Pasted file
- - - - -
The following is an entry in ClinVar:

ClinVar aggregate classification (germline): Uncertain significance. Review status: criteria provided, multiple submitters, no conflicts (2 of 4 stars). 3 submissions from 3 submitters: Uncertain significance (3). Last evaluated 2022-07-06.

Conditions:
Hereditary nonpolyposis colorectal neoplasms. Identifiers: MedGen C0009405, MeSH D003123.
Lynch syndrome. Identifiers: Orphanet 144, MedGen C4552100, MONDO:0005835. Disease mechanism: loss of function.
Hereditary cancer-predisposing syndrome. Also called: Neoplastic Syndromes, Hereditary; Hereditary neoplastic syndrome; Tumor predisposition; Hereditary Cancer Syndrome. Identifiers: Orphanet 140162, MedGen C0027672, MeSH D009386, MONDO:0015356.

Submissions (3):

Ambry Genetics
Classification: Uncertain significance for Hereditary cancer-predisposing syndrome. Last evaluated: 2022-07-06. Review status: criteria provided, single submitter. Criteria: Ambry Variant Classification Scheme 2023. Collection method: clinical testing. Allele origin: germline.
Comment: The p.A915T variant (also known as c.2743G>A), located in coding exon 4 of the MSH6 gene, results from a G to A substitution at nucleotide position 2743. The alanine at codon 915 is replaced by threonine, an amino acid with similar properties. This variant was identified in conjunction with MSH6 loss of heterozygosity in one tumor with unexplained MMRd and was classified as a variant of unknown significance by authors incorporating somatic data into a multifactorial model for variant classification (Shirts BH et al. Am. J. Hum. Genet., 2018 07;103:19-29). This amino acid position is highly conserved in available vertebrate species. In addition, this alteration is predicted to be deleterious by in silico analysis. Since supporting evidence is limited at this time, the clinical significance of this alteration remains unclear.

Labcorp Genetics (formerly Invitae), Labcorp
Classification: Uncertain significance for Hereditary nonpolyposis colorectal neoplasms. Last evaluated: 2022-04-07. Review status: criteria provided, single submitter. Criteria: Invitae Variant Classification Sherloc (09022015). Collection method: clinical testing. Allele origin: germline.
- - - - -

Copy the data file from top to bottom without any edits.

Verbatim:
The following is an entry in ClinVar:

ClinVar aggregate classification (germline): Uncertain significance. Review status: criteria provided, multiple submitters, no conflicts (2 of 4 stars). 3 submissions from 3 submitters: Uncertain significance (3). Last evaluated 2022-07-06.

Conditions:
Hereditary nonpolyposis colorectal neoplasms. Identifiers: MedGen C0009405, MeSH D003123.
Lynch syndrome. Identifiers: Orphanet 144, MedGen C4552100, MONDO:0005835. Disease mechanism: loss of function.
Hereditary cancer-predisposing syndrome. Also called: Neoplastic Syndromes, Hereditary; Hereditary neoplastic syndrome; Tumor predisposition; Hereditary Cancer Syndrome. Identifiers: Orphanet 140162, MedGen C0027672, MeSH D009386, MONDO:0015356.

Submissions (3):

Ambry Genetics
Classification: Uncertain significance for Hereditary cancer-predisposing syndrome. Last evaluated: 2022-07-06. Review status: criteria provided, single submitter. Criteria: Ambry Variant Classification Scheme 2023. Collection method: clinical testing. Allele origin: germline.
Comment: The p.A915T variant (also known as c.2743G>A), located in coding exon 4 of the MSH6 gene, results from a G to A substitution at nucleotide position 2743. The alanine at codon 915 is replaced by threonine, an amino acid with similar properties. This variant was identified in conjunction with MSH6 loss of heterozygosity in one tumor with unexplained MMRd and was classified as a variant of unknown significance by authors incorporating somatic data into a multifactorial model for variant classification (Shirts BH et al. Am. J. Hum. Genet., 2018 07;103:19-29). This amino acid position is highly conserved in available vertebrate species. In addition, this alteration is predicted to be deleterious by in silico analysis. Since supporting evidence is limited at this time, the clinical significance of this alteration remains unclear.

Labcorp Genetics (formerly Invitae), Labcorp
Classification: Uncertain significance for Hereditary nonpolyposis colorectal neoplasms. Last evaluated: 2022-04-07. Review status: criteria provided, single submitter. Criteria: Invitae Variant Classification Sherloc (09022015). Collection method: clinical testing. Allele origin: germline.